The shift in travel spending from bricks-and-mortar travel agencies to online travel companies has largely been about automation -- taking the human part out, for cost savings.
Now a few startups, including HotelTonight, Native, and (apparently) Facebook, are trying to put the human element back in, through virtual concierge, or chat-based personal assistant, services. For instance:
"Facebook is working on a feature within Facebook Messenger that allows users to ask real people for help researching and ordering products and services, among other tasks."
That claim is based on The Information's interviews with "three people briefed on it" who spoke anonymously.
While Facebook's product won't be travel specific, travel could be one of the provided services, it appears. It's unclear what the cost would be.
Starting last Thursday, HotelTonight, the on-demand booking app, has begun testing a local virtual concierge service in five US cities.
The startup's goal is to keep more big-spending users within the app after booking a hotel, and hopefully enable a hotel to encourage the guest to splash out on services like its spa or restaurant.
Debuting this spring, Native, on the other hand, is explicitly about travel. Have a travel question? Open the app, and ask "Tim," via an interface similar to sending an instant message. Some time later, you'll receive word from Tim on a couple of solutions.
Native says it can book travel on your behalf, handle frequent-flier mile redemption, and change airplane seats. The cost starts at $25 a month for an individual, if you sign up for a recurring monthly contract. Or for $50 for a family plan, meaning booking travel for a family.
Siri comes, Siri goes
Virtual assistants for travel have been a tough nut to crack, business-wise. There's been a long effort to make virtual concierges cost-effective.
They've had a hard time. Fun fact: Many travel agencies have access to instant message and phone text, too.
But maybe the economics and demographics have shifted to make it feasible.
Does today's mobile-first generation -- accustomed to enjoying on-demand pizza and on-demand taxis and on-demand hotel booking -- have a willingness to pay for concierge services?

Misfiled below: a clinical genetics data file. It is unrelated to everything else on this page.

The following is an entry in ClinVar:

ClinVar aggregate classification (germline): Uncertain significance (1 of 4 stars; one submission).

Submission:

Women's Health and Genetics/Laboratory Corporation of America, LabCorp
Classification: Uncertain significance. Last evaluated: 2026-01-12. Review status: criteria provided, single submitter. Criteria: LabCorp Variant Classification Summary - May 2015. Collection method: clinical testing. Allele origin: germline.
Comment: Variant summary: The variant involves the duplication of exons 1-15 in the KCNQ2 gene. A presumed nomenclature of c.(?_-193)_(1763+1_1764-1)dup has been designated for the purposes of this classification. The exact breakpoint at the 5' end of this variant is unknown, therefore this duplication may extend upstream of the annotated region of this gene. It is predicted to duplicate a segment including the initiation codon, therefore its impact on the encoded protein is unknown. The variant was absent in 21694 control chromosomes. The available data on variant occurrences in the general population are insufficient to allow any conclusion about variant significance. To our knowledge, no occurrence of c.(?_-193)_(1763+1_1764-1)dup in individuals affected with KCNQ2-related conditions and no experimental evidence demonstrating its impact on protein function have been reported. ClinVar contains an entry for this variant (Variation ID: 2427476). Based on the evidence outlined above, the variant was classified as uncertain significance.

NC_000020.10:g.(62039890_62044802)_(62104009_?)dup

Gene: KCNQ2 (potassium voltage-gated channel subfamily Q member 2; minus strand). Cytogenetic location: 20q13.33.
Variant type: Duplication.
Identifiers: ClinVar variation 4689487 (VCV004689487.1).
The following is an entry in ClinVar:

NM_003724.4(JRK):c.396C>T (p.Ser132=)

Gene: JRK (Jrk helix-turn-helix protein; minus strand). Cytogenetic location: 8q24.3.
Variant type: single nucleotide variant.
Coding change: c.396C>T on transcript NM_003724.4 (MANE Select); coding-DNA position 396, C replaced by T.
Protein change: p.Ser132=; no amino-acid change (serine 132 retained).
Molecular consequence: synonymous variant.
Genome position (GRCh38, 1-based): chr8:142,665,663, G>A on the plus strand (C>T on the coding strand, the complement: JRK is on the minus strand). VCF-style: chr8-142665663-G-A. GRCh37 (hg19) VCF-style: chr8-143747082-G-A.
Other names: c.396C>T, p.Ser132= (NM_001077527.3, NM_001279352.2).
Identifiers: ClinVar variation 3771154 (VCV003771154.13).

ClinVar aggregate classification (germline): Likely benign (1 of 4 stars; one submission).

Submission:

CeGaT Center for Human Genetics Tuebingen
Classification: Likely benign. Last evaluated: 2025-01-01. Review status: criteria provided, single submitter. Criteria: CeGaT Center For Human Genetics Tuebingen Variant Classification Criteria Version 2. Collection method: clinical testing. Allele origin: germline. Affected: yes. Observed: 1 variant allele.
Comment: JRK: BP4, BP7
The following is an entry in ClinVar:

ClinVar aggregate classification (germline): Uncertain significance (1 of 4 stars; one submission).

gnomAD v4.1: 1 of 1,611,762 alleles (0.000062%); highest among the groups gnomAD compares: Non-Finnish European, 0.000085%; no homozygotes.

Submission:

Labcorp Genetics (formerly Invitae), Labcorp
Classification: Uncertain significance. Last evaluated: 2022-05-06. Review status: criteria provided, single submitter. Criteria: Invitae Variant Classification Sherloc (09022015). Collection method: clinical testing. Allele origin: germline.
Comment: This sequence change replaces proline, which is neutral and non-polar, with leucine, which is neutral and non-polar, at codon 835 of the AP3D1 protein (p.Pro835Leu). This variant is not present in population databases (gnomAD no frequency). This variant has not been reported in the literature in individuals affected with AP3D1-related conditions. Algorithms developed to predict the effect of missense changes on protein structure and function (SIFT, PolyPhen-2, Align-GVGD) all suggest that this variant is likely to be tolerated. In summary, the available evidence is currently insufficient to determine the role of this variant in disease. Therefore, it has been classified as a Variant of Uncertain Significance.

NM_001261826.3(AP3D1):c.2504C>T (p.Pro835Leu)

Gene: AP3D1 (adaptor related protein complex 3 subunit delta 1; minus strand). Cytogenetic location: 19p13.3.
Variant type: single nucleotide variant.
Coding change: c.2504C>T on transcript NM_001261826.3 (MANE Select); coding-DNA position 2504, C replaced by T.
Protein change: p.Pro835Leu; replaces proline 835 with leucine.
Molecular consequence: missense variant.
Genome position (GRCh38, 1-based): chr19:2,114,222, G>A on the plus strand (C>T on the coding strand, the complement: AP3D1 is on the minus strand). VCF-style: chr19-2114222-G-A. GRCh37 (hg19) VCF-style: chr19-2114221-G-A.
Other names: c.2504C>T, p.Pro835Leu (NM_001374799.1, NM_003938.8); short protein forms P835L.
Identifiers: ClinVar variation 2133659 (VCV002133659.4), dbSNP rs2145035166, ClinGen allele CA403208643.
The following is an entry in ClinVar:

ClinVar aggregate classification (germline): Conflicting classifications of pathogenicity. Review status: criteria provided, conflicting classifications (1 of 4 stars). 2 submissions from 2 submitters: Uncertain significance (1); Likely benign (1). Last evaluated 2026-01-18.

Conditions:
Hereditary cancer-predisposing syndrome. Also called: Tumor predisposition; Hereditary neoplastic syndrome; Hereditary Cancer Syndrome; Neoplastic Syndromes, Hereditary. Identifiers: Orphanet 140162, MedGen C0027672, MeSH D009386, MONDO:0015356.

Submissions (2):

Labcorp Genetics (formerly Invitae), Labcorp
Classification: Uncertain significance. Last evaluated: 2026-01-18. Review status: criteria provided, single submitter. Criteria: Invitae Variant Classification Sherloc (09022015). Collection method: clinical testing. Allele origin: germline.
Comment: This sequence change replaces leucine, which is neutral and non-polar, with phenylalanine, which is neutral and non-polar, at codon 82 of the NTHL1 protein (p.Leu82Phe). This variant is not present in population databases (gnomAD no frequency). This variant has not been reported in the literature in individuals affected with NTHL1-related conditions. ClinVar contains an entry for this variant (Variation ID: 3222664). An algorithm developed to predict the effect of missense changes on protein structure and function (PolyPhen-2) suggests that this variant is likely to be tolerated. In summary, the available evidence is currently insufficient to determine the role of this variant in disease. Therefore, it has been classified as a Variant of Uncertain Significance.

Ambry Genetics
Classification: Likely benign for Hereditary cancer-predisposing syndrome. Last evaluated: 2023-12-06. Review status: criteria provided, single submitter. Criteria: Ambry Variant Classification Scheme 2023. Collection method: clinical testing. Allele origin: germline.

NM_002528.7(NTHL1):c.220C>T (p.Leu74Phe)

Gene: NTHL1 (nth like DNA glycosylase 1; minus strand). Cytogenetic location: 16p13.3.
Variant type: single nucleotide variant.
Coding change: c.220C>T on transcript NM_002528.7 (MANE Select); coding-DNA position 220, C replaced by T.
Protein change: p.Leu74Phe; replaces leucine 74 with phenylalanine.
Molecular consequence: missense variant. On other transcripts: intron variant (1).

Evature was an early effort to develop an Expert Virtual Agent (EVA) that enables free-text search for online travel. Concur, the travel-and-expenses management company, invested $2 million in it.
Today it powers text-based cruise search for iCruise. Agents using the Sabre Red booking platform can use Evature-powered assistant Eva to search for flights, hotels, and car rentals using free-form text, like, "Show me all open PNRs with BA".
Mobile service virtual agent Carla from Carlson Wagonlit was, as we've reported, "an example of how companies are trying to tie all the pieces together using mobile technology but also maintaining a human face."
(By the way -- Eva, Carla, Moneypenny -- Could we all stop giving most of these virtual assistants female names?)
Competing with traditional agents
It's not the only online travel company based on having human "travel hackers" respond to questions. FlightFox lets you find an agent who will virtually handle your travel questions. The only difference is that price varies by the complexity of the request, and the interaction happens outside of an app (such as via email).
Similarly profitable and long-running, Cranky Concierge also offers online-only travel consulting work, only it has set rates on an a la carte menu -- such as $60 for planning and booking a US domestic roundtrip, or $90 for international roundtrip, on your behalf.
Again, these are humans who communicate with you "the old-fashioned way" -- via email.
More automated attempts, such as Olset's algorithm-based hotel recommendation service didn't catch on with users when it was plugged into virtual personal assistant service AnyDo, which has a wide following for task planning.
So a skeptic might ask: Is there an effective business model here in any of these ideas? A good agent could be found for a typical family trip at the prices Native is charging.
Yet the skeptics may turn out to be fools. HotelTonight and Facebook have some of the world's smartest minds regarding what the mobile-first, on-demand generation is expecting.
Feel free to share your thoughts in the comments!
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